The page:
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Older Black men are likelier to die after surgery than others, particularly following elective procedures, new UCLA research suggests
Older Black men have a higher chance of dying within 30 days of surgery than do Black women and white men and women – with their odds of death 50% higher after elective surgery compared with white men.
The researchers suspect that the “especially high cumulative amounts of stress and allostatic load” that Black men face the U.S. may significantly contribute to declines in their physical health, they write.
“While a fair bit is known about such inequities, we find in our analyses that it's specifically Black men who are dying more, and they are dying more after elective surgeries, not urgent and emergent surgeries,” said study lead Dr. Dan Ly, assistant professor of medicine in the division of general internal medicine and health services research at the David Geffen School of Medicine at UCLA. “Our findings point to possibilities such as poorer pre-optimization of co-morbidities prior to surgery, delays of care due to structural racism and physician bias, and worse stress and its associated physical burden on Black men in the United States.”
The study was published March 1 in the peer-reviewed journal The BMJ.
The researchers examined Medicare data from 2016 through 2018, which were the most recent data available when they began the research, for about 1.87 million Black and white beneficiaries ages 65 to 99 years. These people had undergone one of eight common surgeries: abdominal aortic repair, appendectomy, cholecystectomy, colectomy, coronary artery bypass, hip replacement, knee replacement, and lung resection. These procedures were performed both planned (elective) and unplanned (urgent or emergent).
They found that overall, Black men had a higher adjusted mortality rate even after accounting for other differences between patients. For Black men, the mortality rate was about 3.05% compared with 2.69% among white men, 2.38% among white women, and 2.18% among Black women. This trend largely persisted with elective surgeries, with a death rate of 1.30% among Black men, compared with white men at 0.85%, white women at 0.82%, and Black women at 0.79%. The disparity between Black and white men began as early as seven days after surgery and was still present 60 days after surgery.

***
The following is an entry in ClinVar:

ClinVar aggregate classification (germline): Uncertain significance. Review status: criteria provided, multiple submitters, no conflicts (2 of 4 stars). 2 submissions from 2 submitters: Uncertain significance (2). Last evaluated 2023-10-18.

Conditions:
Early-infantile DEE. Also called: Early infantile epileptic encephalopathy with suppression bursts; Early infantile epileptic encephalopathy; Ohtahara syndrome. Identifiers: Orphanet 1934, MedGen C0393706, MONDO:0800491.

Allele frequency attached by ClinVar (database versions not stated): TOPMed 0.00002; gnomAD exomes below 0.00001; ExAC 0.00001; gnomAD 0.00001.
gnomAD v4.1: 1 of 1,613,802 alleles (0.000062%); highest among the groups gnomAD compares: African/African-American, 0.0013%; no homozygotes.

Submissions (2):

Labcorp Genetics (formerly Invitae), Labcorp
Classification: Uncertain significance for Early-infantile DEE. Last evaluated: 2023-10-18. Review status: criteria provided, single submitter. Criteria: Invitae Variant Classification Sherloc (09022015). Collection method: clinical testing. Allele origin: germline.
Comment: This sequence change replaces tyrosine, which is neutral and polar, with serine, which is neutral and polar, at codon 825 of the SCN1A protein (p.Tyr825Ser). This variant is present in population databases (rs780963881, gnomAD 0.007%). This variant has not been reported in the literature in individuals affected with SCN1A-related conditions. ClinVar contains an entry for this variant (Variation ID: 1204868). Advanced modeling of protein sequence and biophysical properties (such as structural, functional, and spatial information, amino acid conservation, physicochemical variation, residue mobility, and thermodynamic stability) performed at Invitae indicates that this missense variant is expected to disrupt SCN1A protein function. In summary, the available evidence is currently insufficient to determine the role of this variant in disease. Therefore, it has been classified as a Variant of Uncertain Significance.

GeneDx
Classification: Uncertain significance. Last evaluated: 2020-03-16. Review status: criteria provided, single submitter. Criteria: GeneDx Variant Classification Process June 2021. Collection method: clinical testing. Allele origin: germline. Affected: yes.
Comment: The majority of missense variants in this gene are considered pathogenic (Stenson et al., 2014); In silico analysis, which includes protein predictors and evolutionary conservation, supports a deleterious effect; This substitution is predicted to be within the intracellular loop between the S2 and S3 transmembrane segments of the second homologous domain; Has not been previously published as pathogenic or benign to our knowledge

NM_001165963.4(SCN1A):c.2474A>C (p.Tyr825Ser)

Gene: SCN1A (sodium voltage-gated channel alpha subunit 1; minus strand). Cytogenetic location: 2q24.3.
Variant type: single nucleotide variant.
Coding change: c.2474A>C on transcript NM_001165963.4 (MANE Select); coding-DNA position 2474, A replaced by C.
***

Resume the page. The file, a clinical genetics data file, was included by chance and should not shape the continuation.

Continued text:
Structural racism may partly explain the disparity, the researchers write. For instance, predominantly Black neighborhoods are often near hospitals lacking high-quality healthcare resources such as specialists, including surgeons with advanced training, as well as the latest diagnostic imaging studies and tests. This can lead to treatment delays resulting in more advanced disease or more difficult surgeries.
In addition, poorer pre-operative care for conditions such as diabetes and hypertension, and more exposure to toxic hazards that are frequently found near their neighborhoods that can increase disease severity, may also contribute to the disparity.
“These differences in neighborhood, home environment and community resources may make it more challenging for Black patients, on average, to recover at home and to make postoperative clinical visits,” they note. “Our finding that Black men experience a higher surgical mortality compared with other subgroups of race and sex is troubling, and is also seen with shorter life expectancy among Black men more generally.”
Study limitations include a focus on Black and white patients to the exclusion of other racial and ethnic groups; the observational nature of the study, which may have missed other contributory factors; and that the data are from the Medicare fee-for-service population, so the results may not apply to other populations.
Additional study authors are Dr. Mariah Blegen, Dr. Melinda Gibbons, Dr. Keith Norris, and Dr. Yusuke Tsugawa of UCLA
The study was funded by the National Institute on Minority Health and Health Disparities (R01 MD013913).
Method of Research
Subject of Research
Inequities in surgical outcomes by race and sex in the United States: retrospective cohort study
Article Publication Date